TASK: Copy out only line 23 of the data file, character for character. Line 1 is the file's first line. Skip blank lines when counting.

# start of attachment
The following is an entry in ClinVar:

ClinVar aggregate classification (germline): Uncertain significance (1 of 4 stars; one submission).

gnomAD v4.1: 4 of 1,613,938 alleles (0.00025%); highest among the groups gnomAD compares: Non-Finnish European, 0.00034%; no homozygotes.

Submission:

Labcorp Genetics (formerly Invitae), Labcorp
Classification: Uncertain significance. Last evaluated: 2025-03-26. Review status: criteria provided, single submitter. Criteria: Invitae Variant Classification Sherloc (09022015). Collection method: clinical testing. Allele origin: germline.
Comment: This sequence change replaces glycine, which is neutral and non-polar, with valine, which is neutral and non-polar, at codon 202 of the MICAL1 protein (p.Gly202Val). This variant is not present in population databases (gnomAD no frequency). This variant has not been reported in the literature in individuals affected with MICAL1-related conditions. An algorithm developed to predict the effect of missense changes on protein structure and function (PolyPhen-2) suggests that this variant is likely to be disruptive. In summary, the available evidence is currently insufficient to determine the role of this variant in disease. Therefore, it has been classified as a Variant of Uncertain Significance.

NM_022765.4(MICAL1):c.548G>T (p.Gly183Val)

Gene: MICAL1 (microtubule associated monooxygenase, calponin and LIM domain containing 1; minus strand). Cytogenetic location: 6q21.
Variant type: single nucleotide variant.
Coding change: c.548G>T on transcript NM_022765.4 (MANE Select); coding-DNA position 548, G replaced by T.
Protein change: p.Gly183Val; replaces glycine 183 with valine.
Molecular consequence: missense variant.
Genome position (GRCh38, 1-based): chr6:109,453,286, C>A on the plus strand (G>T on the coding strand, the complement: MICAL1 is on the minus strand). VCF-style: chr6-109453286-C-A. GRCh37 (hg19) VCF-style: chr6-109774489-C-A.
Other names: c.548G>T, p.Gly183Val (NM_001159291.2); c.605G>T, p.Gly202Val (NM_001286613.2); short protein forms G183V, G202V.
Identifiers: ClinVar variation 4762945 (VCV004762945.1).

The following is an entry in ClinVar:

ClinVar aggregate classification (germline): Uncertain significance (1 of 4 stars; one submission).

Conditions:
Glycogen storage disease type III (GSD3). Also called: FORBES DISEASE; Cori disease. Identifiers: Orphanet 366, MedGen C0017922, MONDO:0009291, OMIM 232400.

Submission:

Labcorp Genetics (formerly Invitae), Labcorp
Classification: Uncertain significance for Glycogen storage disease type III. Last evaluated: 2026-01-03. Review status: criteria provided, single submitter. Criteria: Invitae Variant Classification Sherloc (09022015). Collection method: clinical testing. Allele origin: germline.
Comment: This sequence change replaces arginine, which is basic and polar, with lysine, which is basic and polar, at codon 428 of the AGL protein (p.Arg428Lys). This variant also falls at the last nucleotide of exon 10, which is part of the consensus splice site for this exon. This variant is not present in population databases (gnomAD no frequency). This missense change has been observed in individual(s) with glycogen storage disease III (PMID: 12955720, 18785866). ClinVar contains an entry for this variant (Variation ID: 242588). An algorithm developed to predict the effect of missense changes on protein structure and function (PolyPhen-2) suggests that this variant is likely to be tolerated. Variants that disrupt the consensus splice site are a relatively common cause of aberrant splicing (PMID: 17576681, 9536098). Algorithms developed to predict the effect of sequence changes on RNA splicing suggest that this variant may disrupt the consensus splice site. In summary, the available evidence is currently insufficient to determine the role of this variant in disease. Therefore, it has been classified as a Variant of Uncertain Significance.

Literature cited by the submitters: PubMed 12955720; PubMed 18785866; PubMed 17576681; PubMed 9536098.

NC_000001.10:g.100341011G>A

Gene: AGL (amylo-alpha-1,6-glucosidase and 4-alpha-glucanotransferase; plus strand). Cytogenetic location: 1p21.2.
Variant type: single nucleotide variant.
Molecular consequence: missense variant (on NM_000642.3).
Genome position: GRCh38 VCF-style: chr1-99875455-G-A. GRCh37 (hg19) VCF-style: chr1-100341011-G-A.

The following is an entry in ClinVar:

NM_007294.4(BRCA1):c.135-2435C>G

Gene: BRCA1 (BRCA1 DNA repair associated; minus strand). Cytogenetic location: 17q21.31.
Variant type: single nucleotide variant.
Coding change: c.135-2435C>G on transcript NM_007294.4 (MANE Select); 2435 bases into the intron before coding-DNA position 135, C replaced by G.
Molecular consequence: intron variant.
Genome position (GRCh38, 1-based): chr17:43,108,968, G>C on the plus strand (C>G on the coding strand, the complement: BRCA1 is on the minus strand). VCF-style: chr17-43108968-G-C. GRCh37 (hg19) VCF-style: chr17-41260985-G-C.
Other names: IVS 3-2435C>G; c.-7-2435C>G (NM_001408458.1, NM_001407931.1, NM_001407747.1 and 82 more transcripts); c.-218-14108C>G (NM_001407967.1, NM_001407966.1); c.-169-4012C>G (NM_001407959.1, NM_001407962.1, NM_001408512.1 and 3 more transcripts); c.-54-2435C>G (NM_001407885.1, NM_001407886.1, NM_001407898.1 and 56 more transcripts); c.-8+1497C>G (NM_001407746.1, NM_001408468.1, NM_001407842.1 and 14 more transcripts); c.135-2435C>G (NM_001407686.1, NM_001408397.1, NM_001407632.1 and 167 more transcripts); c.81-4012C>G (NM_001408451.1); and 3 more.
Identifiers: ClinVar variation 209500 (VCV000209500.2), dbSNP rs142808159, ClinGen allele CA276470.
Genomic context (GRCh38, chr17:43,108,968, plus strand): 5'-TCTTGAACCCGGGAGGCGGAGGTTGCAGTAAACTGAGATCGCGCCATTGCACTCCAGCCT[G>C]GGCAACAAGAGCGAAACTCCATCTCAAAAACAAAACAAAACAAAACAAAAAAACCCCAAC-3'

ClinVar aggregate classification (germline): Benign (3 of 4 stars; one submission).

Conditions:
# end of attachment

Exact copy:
Classification: Uncertain significance for Glycogen storage disease type III. Last evaluated: 2026-01-03. Review status: criteria provided, single submitter. Criteria: Invitae Variant Classification Sherloc (09022015). Collection method: clinical testing. Allele origin: germline.